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The Forgotten Ryan Gosling Comedy You Can Stream On HBO Max

After winning over legions of women's hearts in The NotebookRyan Gosling easily could have been just another pretty face in Hollywood. However, something interesting began to transpire in the young actor's career.

In lieu of returning to another romantic lead, he showed off his range in 2006's Half Nelson, which sees the actor as a middle school teacher who forms a bond with a student after she learns about his drug addiction. He may not have earned much money from the role, but it paid handsomely in other ways, as he earned an Academy Award nomination for Best Actor for his performance. More importantly, perhaps, this role demonstrated to audiences that this was an actor capable of surprises. 

A year after Half Nelson, Gosling surprised again, this time when he chose to portray a man who forms a relationship with a RealDoll, whom he names Bianca, in Lars and the Real Girl. The quirky, offbeat comedy is now available on HBO Max, and it's well worth a watch, particularly so you can witness one of Gosling's more interesting performances ever. 

Lars and the Real Girl may sound silly, but it deals with some painful truths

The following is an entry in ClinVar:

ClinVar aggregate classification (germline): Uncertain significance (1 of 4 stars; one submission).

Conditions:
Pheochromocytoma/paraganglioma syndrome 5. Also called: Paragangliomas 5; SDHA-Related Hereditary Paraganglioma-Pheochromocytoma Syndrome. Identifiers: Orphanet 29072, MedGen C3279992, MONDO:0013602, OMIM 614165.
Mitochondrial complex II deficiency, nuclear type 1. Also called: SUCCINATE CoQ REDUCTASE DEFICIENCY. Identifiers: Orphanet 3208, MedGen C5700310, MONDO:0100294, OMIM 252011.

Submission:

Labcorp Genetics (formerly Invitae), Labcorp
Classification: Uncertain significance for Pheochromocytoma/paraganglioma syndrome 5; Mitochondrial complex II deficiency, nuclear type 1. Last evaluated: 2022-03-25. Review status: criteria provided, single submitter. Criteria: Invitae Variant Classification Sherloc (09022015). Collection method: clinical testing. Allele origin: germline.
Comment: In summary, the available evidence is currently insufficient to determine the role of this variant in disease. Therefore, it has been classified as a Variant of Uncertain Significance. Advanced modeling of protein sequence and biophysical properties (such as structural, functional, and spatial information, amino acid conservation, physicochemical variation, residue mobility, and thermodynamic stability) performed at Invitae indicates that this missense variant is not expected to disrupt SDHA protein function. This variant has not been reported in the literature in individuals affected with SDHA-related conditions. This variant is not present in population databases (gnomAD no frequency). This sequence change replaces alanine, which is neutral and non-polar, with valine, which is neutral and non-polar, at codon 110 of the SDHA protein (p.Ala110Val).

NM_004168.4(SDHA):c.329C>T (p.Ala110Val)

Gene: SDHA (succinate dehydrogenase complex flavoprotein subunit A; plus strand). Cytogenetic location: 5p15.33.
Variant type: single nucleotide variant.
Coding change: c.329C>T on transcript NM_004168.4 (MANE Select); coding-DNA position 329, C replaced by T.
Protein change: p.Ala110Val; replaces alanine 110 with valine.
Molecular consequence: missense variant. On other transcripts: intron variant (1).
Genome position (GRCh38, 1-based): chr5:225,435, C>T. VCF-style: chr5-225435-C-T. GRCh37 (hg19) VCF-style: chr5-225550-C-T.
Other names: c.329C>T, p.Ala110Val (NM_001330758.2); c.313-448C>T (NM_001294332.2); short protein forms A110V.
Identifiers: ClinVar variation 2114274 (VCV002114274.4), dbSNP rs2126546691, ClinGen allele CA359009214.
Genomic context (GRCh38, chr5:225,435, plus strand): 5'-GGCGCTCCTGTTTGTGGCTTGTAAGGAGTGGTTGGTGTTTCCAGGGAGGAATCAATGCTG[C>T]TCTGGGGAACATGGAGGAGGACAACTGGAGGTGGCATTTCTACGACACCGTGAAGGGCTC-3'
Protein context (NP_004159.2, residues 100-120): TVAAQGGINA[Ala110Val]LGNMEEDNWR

Lars and the Real Girl follows the titular man (Gosling), who doesn't really go out of his way to forge any connections with other people, including his brother, Gus (Paul Schneider), and his wife, Karin (Emily Mortimer), even though they all live in the same house. One day, Lars says he's bringing a girl over to dinner, and his family is shocked to learn it's a plastic, life-size doll. A doctor encourages Gus and Karin to go along with the delusion, and soon, everyone in town acts as though Bianca is real.

It's not easy to live with a mental illness, and it's not helped by the fact there are still myths and stigmas surrounding people who just need the right kind of assistance. In Lars and the Real Girl, you might expect people to maybe make fun of Lars for what he believes, but surprisingly, everyone goes along with it without any real hiccups. They let Lars work through his inner turmoil on his own time, and as the movie goes on, he slowly begins opening up to people. At one point, he is even able to shake his co-worker's hand even though he earlier stated touching other people was akin to "burning."

Don't get us wrong. There are still plenty of funny moments throughout this film, as characters do their best to treat a RealDoll like a living woman, but the serious moments hit just as hard. Critics caught on when the movie first came out, with Liz Hoggard of the London Evening Standard writing, "The film is often very funny. The acting is first-class, especially Gosling, who never [patronizes] his character."

This is one Gosling performance you don't want to miss, so check it out on HBO Max now.